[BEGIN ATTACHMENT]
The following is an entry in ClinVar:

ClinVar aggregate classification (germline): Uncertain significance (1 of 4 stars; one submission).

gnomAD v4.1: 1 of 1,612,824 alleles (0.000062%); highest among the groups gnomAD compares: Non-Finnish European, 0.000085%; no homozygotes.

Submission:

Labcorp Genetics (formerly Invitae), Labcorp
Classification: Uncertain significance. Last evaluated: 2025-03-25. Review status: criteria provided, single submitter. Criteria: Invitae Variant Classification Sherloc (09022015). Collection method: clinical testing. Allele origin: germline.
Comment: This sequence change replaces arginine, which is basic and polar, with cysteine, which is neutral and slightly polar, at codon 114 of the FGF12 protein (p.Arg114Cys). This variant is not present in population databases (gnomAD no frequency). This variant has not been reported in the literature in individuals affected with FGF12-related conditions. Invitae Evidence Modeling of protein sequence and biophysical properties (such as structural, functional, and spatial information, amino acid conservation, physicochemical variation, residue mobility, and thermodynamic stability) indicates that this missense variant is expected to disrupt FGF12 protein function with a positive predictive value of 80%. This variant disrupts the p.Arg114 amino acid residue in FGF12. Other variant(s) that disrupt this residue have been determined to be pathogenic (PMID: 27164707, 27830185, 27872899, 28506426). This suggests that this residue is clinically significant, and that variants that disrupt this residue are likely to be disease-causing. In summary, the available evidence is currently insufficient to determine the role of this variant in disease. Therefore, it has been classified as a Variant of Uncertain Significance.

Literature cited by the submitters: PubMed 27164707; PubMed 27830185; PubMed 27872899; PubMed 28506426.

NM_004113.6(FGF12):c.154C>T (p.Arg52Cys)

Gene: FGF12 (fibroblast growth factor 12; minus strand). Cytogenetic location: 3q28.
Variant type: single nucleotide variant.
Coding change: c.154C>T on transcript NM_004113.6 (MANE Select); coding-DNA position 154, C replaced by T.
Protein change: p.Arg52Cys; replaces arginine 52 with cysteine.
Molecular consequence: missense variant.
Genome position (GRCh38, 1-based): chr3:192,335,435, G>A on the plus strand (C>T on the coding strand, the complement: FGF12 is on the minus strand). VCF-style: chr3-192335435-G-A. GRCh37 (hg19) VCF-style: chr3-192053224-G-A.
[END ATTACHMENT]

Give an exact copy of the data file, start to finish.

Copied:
The following is an entry in ClinVar:

ClinVar aggregate classification (germline): Uncertain significance (1 of 4 stars; one submission).

gnomAD v4.1: 1 of 1,612,824 alleles (0.000062%); highest among the groups gnomAD compares: Non-Finnish European, 0.000085%; no homozygotes.

Submission:

Labcorp Genetics (formerly Invitae), Labcorp
Classification: Uncertain significance. Last evaluated: 2025-03-25. Review status: criteria provided, single submitter. Criteria: Invitae Variant Classification Sherloc (09022015). Collection method: clinical testing. Allele origin: germline.
Comment: This sequence change replaces arginine, which is basic and polar, with cysteine, which is neutral and slightly polar, at codon 114 of the FGF12 protein (p.Arg114Cys). This variant is not present in population databases (gnomAD no frequency). This variant has not been reported in the literature in individuals affected with FGF12-related conditions. Invitae Evidence Modeling of protein sequence and biophysical properties (such as structural, functional, and spatial information, amino acid conservation, physicochemical variation, residue mobility, and thermodynamic stability) indicates that this missense variant is expected to disrupt FGF12 protein function with a positive predictive value of 80%. This variant disrupts the p.Arg114 amino acid residue in FGF12. Other variant(s) that disrupt this residue have been determined to be pathogenic (PMID: 27164707, 27830185, 27872899, 28506426). This suggests that this residue is clinically significant, and that variants that disrupt this residue are likely to be disease-causing. In summary, the available evidence is currently insufficient to determine the role of this variant in disease. Therefore, it has been classified as a Variant of Uncertain Significance.

Literature cited by the submitters: PubMed 27164707; PubMed 27830185; PubMed 27872899; PubMed 28506426.

NM_004113.6(FGF12):c.154C>T (p.Arg52Cys)

Gene: FGF12 (fibroblast growth factor 12; minus strand). Cytogenetic location: 3q28.
Variant type: single nucleotide variant.
Coding change: c.154C>T on transcript NM_004113.6 (MANE Select); coding-DNA position 154, C replaced by T.
Protein change: p.Arg52Cys; replaces arginine 52 with cysteine.
Molecular consequence: missense variant.
Genome position (GRCh38, 1-based): chr3:192,335,435, G>A on the plus strand (C>T on the coding strand, the complement: FGF12 is on the minus strand). VCF-style: chr3-192335435-G-A. GRCh37 (hg19) VCF-style: chr3-192053224-G-A.